Fed’s Getting Anxious About Interest Rate “Liftoff” by Gary D. Halbert

FORECASTS & TRENDS E-LETTER
by Gary D. Halbert

August 26, 2014

IN THIS ISSUE:

1.  FOMC Minutes – Fed Looking For an Early Exit?

2.  Some FOMC Members Want an Earlier Liftoff

3.  Yellen’s Jackson Hole Speech – More Data Needed

4.  Bottom Line: Yellen in No Hurry to Raise Rates

5.  Time to Rethink Annuities – A New Approach

Overview

While I have been a Fed watcher for over 30 years, rarely have I seen as much media angst over the central bank’s next move as we are seeing today. We all know that the Fed is going to raise short-term interest rates at some point. We expect the Fed to “normalize” interest rates slowly in measured steps over the next few years. The main question is, when does this process begin?

The other question is, what effect will the eventual interest rate increases have on the stock and bond markets and the economy? While the Fed has made it clear that it intends to end its “quantitative easing” (QE) policy by late October, and that it will start to raise rates sometime next year, stocks and bonds have been on an upward tear all year. Stocks are at record highs, and bond prices have risen when most forecasters expected them to go down.

When Janet Yellen took over as Fed Chair earlier this year, she suggested that the Fed would not begin to raise short-term rates until at least six months after QE ends. Most analysts assumed that meant no interest rate hike until at least April or May of next year, or even later. However, the minutes from the July 29-30 Fed policy meeting released last week suggested that several FOMC members think a rate hike should occur sooner.

This revelation (dare we call it that) set off quite the buzz among financial writers over the last week. The concern is that if the Fed raises interest rates too early, that could choke off the feeble economic recovery. Yet while some financial analysts sounded alarm bells over the possibility that the Fed’s interest rate hike might happen sooner than expected, the markets seemingly could care less. That’s part of what we’ll talk about today.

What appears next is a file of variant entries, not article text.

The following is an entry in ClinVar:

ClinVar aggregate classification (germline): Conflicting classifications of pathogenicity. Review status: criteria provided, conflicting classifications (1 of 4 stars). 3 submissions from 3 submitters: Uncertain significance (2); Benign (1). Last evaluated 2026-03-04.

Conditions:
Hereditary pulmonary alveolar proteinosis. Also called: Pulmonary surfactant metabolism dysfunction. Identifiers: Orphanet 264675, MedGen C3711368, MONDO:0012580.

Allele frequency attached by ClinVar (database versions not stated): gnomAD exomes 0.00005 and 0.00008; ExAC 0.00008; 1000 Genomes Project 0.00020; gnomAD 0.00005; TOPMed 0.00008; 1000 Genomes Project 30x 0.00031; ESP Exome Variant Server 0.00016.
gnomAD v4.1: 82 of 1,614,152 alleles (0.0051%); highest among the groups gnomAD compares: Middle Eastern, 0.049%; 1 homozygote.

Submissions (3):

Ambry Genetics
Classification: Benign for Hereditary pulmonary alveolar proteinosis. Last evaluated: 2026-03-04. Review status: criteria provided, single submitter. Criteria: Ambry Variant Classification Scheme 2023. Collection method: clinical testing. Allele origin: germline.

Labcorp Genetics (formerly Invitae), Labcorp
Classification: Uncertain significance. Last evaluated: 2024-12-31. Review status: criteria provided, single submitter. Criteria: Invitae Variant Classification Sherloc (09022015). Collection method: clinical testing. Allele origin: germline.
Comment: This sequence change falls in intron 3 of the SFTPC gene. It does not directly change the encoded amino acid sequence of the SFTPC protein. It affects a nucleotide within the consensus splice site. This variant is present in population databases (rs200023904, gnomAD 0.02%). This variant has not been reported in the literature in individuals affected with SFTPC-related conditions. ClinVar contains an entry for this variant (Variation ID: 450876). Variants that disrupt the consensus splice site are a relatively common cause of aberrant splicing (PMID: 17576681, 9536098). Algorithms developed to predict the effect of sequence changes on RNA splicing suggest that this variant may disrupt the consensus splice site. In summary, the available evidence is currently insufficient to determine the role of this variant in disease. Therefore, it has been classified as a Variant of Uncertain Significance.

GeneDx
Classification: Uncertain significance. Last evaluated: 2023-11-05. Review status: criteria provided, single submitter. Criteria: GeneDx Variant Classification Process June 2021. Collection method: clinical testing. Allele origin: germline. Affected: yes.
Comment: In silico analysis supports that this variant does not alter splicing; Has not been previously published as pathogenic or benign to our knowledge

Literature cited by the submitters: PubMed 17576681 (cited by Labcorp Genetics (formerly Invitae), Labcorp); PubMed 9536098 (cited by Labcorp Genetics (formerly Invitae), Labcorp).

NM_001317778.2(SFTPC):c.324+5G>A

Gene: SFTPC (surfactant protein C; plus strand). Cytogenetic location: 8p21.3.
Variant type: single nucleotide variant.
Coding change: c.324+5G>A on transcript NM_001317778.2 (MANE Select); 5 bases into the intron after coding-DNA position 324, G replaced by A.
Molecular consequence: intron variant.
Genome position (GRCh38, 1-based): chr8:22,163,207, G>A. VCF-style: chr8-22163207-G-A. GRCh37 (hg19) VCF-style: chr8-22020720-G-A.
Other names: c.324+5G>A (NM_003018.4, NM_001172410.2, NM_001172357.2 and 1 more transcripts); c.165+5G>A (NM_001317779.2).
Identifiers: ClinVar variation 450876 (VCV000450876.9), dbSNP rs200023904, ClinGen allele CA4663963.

FOMC Minutes – Fed Looking For an Early Exit?

As noted above, the minutes from the July 29-30 Fed Open Market Committee meeting were released last Wednesday and made it clear that a growing number of FOMC members are arguing that interest rates need to increase sooner rather than later. The Fed’s own term for the eventual increase in short-term rates is “liftoff.”

Philadelphia Federal Reserve President Charles Plosser, a voting member this year, heightened the pressure on the FOMC to raise the Fed Funds rate more quickly by dissenting from the July 30 FOMC policy statement’s call for a continued “considerable period” of near zero short-term interest rates. While he was the only member to vote no, he is not alone in his views.

The mere hint that the Fed might raise interest rates sooner than previously assumed set off a wave of articles in the financial media. While everyone had to put their particular spin on it, the message was essentially the same: liftoff may be coming sooner rather than later. But before we come to that conclusion, let’s put it into perspective.

First off, it’s late August. With the exception of ISIS, Ferguson, MO and President Obama golfing too much, not much is happening. Journalists were hungry for a story, so the financial media jumped on the latest Fed minutes from the July 29-30 policy meeting. But was it an overreaction? I think so. Here’s the story line.

The July FOMC minutes revealed considerable discussion about the timing of the first Fed Funds rate hike and the eventual “normalization” of interest rates in general. Why this is notable I don’t know. It’s not the first time the FOMC has had such discussions. Furthermore, with QE on track to end in just two months, it seems only natural to me that the Fed would be discussing the eventual liftoff.

Fed Interest rate Fed Interest rate 2

 

Here is a brief summary of the July FOMC meeting minutes. The Fed acknowledged that the US economy rebounded in the 2Q (+4.0% initial estimate) from the decline in the 1Q. Likewise, labor market conditions improved since the June Committee meeting. However, the number of people working part-time because they couldn’t find full-time work continued to go up.

This fact was troubling for Chair Yellen and other members of the Committee. There was a discussion about how much “slack” remains in the labor market and how to measure it. They noted that while the official unemployment rate has fallen more than expected, most members remained concerned with the long-term unemployed and those working part-time for economic reasons.

Fed staff noted that consumer spending increased in the 2Q. In particular, gains in equity values and home prices boosted household net worth, and real disposable personal income continued to rise in the 2Q. The housing market was a mixed bag but was still better than in the 1Q and home prices continued to rise. Manufacturing and factory output advanced in the 2Q, as did real private sector expenditures for business equipment.

Offsetting these positive developments was a decrease in real federal spending and a moderate slowdown in net exports. Overall, however, the economic outlook was considered quite positive, especially compared to the 1Q when GDP fell 2.1%. Fed staff forecast the economy to grow solidly during the second half of the year.

Regarding inflation, the members acknowledged that certain price measures had increased modestly in recent months; however, inflation as measured by the Fed was still below the FOMC’s target.